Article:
Don’t take this widening too far. The New York Times has been actively insisting the art market is now being driven by African-American artists, women artists and others whose identities the Times believes are—or were—marginalized. Much has been made of the subject matter of Hockney’s Portrait of an Artist (Pool with Two Figures).
As much as it is exciting to see a variety of under-appreciated artists gain in value, the market still rests upon a few dozen familiar names like Jasper Johns, Willem de Kooning, Alexander Calder, Jackson Pollock, Mark Rothko, Christopher Wool, Andy Warhol and Gerhard Richter. Even after these recent sales and the promising showing of artists like Jacob Lawrence, Kerry James Marshall and Njideka Akunyili Crosby, the list of the top 50 artists by dollar volume spent remains quite familiar.
New names on the market share list tend to be familiar names to the market. Take, for example, Jacob Lawrence who joined the list on the sale of a single $6m lot that set a new record for the artist. Even removing the massive spikes of $90m spent on a Hockney—which put the artist at the top of the market share table—there was still room for Yorkshire-bred painter to make the top ten list with his thirty-odd million in other sales.
The top 25 Contemporary artists sold more than $10m each in art during the New York sales, a tough figure to reach for all but the most recognized and market-seasoned artists. Only 5 of the top 50 artists on the list are women. Jean-Michel Basquiat and Jacob Lawrence are the only two African-American names. Kerry James Marshall might have had a shot at making this list had the consignment from Chicago not been withdrawn.
Joan Mitchell, Helen Frankenthaler and Cecily Brown had strong sales this season—all were among the top 50 artists—even if expectations ran higher than what was achieved. Rather than seeing these sales as disappointments, one might reserve the right to see it as an opportunity for future growth.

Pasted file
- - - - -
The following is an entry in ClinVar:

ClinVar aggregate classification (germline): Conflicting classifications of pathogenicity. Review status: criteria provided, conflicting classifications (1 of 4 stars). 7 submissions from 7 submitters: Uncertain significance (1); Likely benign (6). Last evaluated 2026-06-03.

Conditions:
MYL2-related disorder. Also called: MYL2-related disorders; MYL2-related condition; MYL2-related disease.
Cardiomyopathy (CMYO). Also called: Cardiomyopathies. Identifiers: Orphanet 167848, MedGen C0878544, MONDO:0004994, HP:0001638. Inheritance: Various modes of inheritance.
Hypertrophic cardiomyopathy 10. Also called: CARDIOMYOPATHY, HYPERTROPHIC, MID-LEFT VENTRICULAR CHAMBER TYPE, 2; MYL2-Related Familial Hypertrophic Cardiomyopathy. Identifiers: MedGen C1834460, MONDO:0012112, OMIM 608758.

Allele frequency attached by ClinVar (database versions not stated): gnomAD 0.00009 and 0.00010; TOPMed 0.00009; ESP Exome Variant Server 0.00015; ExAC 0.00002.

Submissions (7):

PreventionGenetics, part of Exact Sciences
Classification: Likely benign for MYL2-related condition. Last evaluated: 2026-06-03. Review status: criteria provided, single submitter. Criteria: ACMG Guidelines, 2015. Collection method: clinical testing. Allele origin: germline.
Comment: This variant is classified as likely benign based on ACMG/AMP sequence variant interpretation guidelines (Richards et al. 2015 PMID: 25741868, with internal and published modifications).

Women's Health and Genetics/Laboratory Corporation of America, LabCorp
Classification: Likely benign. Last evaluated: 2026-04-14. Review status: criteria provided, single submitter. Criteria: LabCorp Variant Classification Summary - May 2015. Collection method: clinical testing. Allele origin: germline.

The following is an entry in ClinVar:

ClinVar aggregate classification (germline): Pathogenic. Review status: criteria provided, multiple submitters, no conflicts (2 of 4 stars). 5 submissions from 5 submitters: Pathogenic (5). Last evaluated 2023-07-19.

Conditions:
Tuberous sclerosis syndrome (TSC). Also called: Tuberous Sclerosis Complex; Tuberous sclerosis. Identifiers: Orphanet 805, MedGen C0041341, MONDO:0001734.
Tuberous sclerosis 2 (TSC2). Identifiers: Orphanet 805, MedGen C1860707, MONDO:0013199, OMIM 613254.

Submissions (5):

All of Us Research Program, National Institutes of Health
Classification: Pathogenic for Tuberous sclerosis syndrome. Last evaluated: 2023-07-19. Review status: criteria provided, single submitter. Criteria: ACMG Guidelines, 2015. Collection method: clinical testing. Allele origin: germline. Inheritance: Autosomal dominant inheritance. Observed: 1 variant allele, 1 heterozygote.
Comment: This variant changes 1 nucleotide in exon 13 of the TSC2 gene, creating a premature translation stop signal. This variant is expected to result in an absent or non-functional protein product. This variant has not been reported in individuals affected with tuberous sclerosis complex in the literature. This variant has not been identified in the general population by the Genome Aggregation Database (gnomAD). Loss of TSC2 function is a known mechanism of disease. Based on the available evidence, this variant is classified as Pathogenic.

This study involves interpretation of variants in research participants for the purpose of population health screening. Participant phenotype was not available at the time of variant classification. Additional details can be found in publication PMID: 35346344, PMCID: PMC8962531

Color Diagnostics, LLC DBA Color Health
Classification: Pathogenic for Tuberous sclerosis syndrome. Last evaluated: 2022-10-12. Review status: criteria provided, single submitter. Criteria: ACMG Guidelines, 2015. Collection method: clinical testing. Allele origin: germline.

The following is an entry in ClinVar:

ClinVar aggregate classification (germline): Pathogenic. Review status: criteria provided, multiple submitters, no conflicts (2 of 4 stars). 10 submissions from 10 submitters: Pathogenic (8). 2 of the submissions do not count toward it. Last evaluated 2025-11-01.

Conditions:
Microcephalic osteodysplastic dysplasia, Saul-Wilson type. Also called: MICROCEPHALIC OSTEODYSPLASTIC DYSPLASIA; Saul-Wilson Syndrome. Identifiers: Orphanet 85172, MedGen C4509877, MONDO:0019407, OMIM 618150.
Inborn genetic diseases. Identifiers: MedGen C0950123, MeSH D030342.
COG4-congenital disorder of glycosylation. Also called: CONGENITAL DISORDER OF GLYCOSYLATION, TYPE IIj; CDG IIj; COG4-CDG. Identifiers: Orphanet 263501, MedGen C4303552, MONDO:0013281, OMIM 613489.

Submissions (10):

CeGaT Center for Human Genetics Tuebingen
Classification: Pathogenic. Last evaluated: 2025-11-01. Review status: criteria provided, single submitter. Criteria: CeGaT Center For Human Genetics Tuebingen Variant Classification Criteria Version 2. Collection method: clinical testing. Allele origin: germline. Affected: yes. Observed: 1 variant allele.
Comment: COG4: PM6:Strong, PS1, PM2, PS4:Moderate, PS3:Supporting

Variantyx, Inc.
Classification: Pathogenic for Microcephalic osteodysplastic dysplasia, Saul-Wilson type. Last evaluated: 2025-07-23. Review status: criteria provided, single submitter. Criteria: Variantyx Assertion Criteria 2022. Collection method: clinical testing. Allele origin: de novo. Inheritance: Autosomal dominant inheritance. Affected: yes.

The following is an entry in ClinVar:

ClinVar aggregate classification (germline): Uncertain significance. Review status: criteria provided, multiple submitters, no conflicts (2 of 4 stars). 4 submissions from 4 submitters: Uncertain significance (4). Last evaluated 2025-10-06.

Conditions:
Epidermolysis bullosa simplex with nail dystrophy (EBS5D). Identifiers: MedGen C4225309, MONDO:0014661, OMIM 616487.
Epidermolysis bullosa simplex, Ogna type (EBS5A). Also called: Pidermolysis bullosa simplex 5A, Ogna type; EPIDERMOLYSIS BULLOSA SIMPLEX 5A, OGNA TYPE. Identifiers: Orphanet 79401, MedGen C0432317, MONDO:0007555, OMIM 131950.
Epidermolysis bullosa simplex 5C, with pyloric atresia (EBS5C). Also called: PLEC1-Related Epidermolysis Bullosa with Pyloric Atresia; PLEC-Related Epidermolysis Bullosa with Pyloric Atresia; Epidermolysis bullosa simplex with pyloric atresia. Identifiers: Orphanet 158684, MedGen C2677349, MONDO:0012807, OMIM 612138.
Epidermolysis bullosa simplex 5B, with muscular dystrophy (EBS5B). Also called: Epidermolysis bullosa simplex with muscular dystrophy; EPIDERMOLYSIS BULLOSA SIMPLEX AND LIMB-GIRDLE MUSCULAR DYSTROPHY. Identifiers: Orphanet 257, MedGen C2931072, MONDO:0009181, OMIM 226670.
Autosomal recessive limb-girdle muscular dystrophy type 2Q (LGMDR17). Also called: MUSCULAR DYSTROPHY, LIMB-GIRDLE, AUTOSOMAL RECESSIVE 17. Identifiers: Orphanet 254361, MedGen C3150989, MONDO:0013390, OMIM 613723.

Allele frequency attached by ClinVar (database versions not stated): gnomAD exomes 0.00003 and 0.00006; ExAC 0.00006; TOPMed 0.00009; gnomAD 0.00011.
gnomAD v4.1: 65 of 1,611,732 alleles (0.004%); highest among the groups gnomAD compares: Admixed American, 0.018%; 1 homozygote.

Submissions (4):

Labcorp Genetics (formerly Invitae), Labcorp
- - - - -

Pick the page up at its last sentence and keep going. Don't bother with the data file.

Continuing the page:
Progress in the art market is slower that we often imagine. Though it now seems the market cycles of price growth for artists like Rudolf Stingel, Mike Kelley, George Condo, Joan Mitchell and KAWS are faster than ever, price appreciation takes time and often happens in staccato fashion.
The Times may be a little ahead of itself in declaring a whole new art market but the paper isn’t wrong about the mechanisms for reevaluating the distribution value of an artist’s work. It is important for the market to see the ceiling raised on what an artist’s work can achieve, it is equally important to have comparables. Distributive value is often gauged in terms of “if ‘x’ is worth that much, then ‘y’ must be worth …” So having a broader range of valued artists is both cause and effect of an expanding art market. It is also a necessary component for pricing the private secondary market which relies upon public prices to offer cues toward negotiations or a matrix of reference points for comparisons. Conscious of providing this service or not, the auction houses’ guarantees are both a moderating force in the market and provide a broadly beneficial reference point for sales.